Published online 9 January 2008 | Nature | doi:10.1038/news.2008.426


New estimate of Iraq death toll

Large home survey suggests 151,000 violent deaths.

Conflict leads to violent deaths, but counting them is controversial.BRANDX

A survey from the World Health Organization (WHO) suggests that some 151,000 people died violent deaths in Iraq between 2003 and 2006.

The latest figure adds to a set of widely differing estimates for the civilian death toll following the US-led invasion. The figure, published today in the New England Journal of Medicine1, is intermediate compared to previous efforts.

The online database Iraq Body Count has so far collated 47,000 deaths for this period, mainly from media reports. But a controversial 2006 estimate from researchers at Johns Hopkins University in Baltimore, based on home surveys, concluded there had been 601,000 violent deaths, more than 2% of the Iraqi population2.

The new study took data from the Iraq Family Health Survey, conducted by the country's federal and regional ministries, in collaboration with the WHO. In total, 9,345 households were surveyed. The 2006 paper analysed data from 1,800 households.

Jon Pederson of Fafo, an Oslo, Norway-based organization that gathers information about living and working conditions, helped run a similar survey in Iraq in 2004. This United Nations-led project looked at 22,000 households and estimated that, up to then, between 18,000 and 29,000 had died.

Pederson says the WHO survey was methodologically robust, but its results are a little on the low side of what he would expect. Household reporting always underestimates mortality compared to a straightforward body count, which is very difficult to do in times of conflict, he notes.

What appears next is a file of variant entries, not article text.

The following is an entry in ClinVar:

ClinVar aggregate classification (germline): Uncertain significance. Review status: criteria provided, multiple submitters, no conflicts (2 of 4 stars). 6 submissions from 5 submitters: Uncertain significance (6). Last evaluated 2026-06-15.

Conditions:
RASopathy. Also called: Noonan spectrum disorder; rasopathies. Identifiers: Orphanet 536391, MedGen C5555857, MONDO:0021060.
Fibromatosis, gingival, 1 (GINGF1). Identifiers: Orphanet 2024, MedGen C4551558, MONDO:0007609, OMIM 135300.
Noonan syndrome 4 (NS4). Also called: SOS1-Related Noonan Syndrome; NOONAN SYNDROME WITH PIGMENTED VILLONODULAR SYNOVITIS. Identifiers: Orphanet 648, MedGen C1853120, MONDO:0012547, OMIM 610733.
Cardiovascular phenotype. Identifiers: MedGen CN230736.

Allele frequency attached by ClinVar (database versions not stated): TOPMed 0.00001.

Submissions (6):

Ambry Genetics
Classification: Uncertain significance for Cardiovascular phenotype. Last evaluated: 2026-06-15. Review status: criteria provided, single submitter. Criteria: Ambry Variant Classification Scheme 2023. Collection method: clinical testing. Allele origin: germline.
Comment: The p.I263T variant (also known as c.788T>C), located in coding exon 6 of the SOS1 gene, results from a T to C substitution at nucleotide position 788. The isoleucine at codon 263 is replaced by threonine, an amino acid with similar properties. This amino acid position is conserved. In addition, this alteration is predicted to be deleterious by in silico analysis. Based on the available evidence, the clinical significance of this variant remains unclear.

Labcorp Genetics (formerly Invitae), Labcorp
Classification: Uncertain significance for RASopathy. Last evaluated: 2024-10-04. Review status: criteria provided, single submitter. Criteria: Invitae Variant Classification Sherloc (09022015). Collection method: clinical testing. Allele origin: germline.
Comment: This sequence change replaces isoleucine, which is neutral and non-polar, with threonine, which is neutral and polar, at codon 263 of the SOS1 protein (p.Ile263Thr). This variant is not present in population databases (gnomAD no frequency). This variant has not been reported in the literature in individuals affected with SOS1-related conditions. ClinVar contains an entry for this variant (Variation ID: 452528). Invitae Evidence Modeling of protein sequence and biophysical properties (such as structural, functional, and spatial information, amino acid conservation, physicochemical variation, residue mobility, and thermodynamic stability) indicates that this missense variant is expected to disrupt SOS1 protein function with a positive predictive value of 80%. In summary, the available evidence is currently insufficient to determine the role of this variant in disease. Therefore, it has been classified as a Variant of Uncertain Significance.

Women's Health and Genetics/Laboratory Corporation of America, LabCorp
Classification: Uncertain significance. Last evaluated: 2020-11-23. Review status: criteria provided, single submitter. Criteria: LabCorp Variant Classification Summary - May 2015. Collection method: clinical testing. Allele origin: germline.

Mohamed Ali, at the Department of Measurement and Health Information Systems at the WHO in Geneva, says their survey was carefully designed and implemented by a large number of individuals, including local people.

Compare and contrast

The 2006 study also used a household survey to come up with its figure of 601,000 violent deaths. "It’s a your-word-against-mine situation. Especially when one is six times lower than the other," says Debarati Guha-Sapir, director of the Centre for Research on Epidemiology of Disasters in Brussels. Guha-Sapir was not directly involved with any of these estimates.

Guha-Sapir has recently published a working paper analysing many estimates — including the Iraq Body Count, Johns Hopkins and Fafo surveys — and has come up with a death toll of around 139,000. From that basis, she thinks the WHO’s total is about right.


But, she adds, she thinks the WHO's sample is too small to come up with a definitive number, especially in Iraq where many people have been displaced, and violent deaths tend to be clustered in small areas. “The sample size is not really good enough to represent extremely variable conditions,” she says.

Pederson is less worried about this. “This was an extremely difficult time to do a survey,” he says. “No sample size is big enough, but [around] 10,000 is starting to come into the range where we can do something with the data."

All surveys are imperfect, says Ali, and should be interpreted with caution. What is important is that the number of deaths be documented. "We're not drawing any conclusions," he says, but adds that "nearly 200,000 deaths is not a small number." 

  • References

    1. Iraq Family Health Survey Study Group New England Journal of Medicine 358, 484-493, (2008).
    2. G. Burnham et al. Lancet 369, 99 (2006).
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